The Nintendo Issue

The Nintendo Issue
The Perfect Puffball

Tim Latshaw | 19 Apr 2011 13:48
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Kirby would become something of a lead mascot for Nintendo's portable systems, which were ideal for making his games more accessible to younger gamers and those looking for quicker, pick-up-and-play experiences. It would be Kirby's Adventure, however, that introduced the element that made a lasting icon. The ability to steal an enemy's powers wasn't introduced with Kirby - Mega Man was doing it years before. But whereas Mega Man's powers had limited use and were more for strategic purposes, HAL gave the player full reign over nearly every ability. It's a fun in-game element, but the true impact of this choice exists off the game screen.

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Kirby games have often held hints of creative encouragement. Kirby's Adventure starts up with a song on how to draw Kirby, bosses have appeared as artists whose creations come to life and the truly unique Kirby's Canvas Curse for the DS had the player "painting" lines to navigate Kirby through a world turned to art. The puffball's simple design begs to be drawn, and adding unlimited versatility through his copy ability means artists can make Kirby into anything.

Matthew Taranto, creator of the webcomic "Brawl in the Family," started off doodling Kirby in the margins of course notes. That led to vignettes exploring the possibilities of Kirby's copy ability, which evolved into full strips starring Kirby with many other Nintendo and outside characters.

"Most of Nintendo's characters have an air of simplicity or mystery about them, and that makes it fun to sort of expound on their personalities in ways that still make sense to the character," Taranto said. "Kirby has barely spoken in the games, though, so what we can ascertain from him is pretty much solely from his actions and animations in the titles he's starred in."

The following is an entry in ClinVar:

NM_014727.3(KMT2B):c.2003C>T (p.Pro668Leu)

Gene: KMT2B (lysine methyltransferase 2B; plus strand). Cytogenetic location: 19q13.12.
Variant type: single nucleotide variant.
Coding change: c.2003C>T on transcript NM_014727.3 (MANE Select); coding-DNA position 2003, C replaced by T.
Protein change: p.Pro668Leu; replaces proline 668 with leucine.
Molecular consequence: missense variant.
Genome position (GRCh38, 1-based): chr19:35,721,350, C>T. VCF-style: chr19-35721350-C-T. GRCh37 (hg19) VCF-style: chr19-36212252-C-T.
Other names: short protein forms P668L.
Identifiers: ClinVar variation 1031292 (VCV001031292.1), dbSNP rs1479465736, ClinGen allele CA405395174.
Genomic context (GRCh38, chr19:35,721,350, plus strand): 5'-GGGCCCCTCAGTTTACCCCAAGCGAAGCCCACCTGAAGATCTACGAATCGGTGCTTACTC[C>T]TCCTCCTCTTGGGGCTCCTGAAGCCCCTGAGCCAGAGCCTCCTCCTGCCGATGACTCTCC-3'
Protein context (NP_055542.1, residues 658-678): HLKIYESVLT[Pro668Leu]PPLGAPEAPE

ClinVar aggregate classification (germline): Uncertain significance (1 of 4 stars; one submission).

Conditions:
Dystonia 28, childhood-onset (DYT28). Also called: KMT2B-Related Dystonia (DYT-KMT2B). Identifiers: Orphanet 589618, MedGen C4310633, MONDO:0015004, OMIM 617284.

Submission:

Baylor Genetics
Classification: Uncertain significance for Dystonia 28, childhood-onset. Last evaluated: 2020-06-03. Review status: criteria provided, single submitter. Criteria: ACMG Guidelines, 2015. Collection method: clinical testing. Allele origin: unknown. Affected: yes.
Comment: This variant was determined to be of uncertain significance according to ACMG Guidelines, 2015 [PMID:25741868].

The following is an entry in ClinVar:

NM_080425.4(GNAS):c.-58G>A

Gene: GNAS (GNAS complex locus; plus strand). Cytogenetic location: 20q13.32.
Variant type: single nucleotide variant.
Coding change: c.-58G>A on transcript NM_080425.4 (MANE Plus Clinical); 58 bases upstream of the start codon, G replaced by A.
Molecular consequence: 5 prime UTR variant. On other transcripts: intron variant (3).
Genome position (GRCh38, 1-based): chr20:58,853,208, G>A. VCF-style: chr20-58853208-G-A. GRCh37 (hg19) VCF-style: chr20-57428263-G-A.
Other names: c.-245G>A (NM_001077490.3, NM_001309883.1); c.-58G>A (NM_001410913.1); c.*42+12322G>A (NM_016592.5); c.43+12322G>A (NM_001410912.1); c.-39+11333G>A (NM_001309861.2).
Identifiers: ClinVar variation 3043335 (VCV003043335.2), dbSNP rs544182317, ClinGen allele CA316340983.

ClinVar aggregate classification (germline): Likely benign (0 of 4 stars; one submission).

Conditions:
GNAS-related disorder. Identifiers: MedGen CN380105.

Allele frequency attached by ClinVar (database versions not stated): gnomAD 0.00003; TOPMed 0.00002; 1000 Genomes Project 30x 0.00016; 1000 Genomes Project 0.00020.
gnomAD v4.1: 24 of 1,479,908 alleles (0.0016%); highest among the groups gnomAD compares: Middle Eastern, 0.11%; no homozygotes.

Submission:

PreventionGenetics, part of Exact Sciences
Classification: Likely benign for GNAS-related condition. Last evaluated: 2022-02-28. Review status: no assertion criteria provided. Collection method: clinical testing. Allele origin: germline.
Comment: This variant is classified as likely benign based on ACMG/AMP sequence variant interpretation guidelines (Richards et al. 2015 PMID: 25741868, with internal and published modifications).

That low level of definition with Kirby makes it relatively easy to treat him like a blank pink slate without defiling his personality. A quick online search shows people taking this freedom in all directions, largely turning Kirby into a one-puff tribute to gaming's best. He's already aped Mega Man's robot masters, and the number of adorable Sephiroth Kirbies out there borders on disturbing.

Kirby's versatility and approachability mesh well with the whims of gamers, which is an important element in the way we want to approach newcomers and our definitions of a worthwhile game. Many gamers, myself included, grew up with a title like Kirby as one of our first experiences; a game that was fundamentally fun and led us to draw doodles on our homework, daydreaming about what else could be made from the character and the world.

There is absolutely nothing wrong with challenge and maturity, but dismissing an otherwise good game for lacking them is like claiming Goodnight Moon is unmerited trash because you've mastered War and Peace. Luckily, it seems Kirby will be sticking around for 20 years and beyond, providing the perfect gateway for beginners and a classic oasis for veterans.

Tim Latshaw is certified master in 17 forms of Kirby dance. Follow him on Twitter @TLatshaw.

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